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Liquid Air To Revolutionise The Way Energy Is Stored In India

Liquid air could revolutionise the way energy is stored in UniversityIndia, reducing the costs and ensuring power is available when it is most needed, thanks to new British research. Scientists at the University of Birmingham have launched a new cryogenic energy storage facility, using liquid air to store and provide power in a way that could transform India’s future energy needs.

The British Secretary of State for Business, Sajid Javid MP, officially opened the new cryogenic energy storage pilot facility, which is housed on the University of Birmingham campus, on Friday (4th December 2015). It is the UK’s first dedicated research facility for energy storage using cryogenic liquids, and comprises new laboratories, equipment, and a major demonstration plant.

Professor Adam Tickell, Provost and Vice Principal of the University, who is currently in New Delhi with the British Secretary of State as part of a UK delegation to promote regional innovation, said: “Cryogenic energy storage could be a significant component of the future energy mix by allowing us to take energy produced when it is not needed and store it for deployment at times of greatest need. The Birmingham Energy Institute and Thermal Energy Research Accelerator are looking for companies in India that would be willing to invest in this technology and partner with us so that together, we can shape the energy solutions of tomorrow.”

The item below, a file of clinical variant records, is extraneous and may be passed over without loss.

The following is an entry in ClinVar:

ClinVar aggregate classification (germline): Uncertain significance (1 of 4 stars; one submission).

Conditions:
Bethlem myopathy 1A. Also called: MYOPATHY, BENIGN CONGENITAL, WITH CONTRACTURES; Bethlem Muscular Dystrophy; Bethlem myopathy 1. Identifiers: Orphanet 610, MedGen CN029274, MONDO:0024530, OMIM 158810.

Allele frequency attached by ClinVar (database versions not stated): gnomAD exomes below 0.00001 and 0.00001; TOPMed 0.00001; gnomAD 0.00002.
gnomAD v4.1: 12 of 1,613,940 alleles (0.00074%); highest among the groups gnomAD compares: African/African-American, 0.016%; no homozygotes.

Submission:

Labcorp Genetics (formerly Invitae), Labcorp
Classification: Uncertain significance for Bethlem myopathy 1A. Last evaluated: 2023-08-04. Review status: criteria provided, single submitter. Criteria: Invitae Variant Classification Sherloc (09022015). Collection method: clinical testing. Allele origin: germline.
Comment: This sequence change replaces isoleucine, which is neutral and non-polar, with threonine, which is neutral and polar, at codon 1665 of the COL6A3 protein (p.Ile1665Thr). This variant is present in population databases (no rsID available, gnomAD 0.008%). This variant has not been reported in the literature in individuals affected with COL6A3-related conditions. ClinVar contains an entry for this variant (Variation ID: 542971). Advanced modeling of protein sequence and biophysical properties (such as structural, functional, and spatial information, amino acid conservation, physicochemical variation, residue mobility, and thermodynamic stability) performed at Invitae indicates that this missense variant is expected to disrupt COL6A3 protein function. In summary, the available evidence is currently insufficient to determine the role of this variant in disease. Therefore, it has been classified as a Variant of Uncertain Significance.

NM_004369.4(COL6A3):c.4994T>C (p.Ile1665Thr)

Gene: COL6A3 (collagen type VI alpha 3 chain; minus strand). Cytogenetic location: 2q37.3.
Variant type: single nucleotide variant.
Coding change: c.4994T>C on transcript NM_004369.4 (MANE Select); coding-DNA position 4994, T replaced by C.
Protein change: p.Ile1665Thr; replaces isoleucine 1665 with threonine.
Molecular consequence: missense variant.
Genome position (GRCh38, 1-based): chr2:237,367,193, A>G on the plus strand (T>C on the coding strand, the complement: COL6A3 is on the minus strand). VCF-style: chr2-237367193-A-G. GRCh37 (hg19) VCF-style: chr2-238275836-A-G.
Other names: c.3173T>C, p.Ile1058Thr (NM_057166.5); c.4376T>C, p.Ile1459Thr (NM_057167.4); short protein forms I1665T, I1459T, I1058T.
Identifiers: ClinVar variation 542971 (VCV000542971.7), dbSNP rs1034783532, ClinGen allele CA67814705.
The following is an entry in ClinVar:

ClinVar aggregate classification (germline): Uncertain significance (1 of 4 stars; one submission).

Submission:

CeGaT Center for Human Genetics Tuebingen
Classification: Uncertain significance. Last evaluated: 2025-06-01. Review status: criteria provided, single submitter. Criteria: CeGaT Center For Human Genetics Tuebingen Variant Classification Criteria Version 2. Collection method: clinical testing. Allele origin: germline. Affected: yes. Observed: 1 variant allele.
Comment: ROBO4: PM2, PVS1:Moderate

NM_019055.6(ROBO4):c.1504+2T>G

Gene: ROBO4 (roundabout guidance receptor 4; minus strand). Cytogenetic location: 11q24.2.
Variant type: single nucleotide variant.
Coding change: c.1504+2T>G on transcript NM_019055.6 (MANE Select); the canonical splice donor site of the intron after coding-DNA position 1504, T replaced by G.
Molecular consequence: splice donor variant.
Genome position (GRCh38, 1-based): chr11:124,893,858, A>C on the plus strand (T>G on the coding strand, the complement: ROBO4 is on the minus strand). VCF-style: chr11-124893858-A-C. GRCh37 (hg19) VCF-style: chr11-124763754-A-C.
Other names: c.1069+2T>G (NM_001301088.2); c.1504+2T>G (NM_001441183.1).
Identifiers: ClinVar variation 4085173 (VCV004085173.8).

Cryogenic energy storage systems use renewable and/or off-peak electricity to liquefy air which involves compression and expansion processes. The cryogenic liquid has a temperature below -190oC and is stored in a vessel. It is pumped to a high pressure (150 bar) when electricity is needed. It is then vapourised into a gas, and then superheated using either or both heat and waste heat if available, before going through an expansion process in a turbine to generate electricity.

This system generates electricity when it is most needed: taking renewable and off-peak electricity and using it at peak times to solve the ‘wrong-time wrong-place’ energy generation and supply problem.

The cryogenic energy storage plant is also connected to the University’s electrical grid, providing a small amount of power to the campus.

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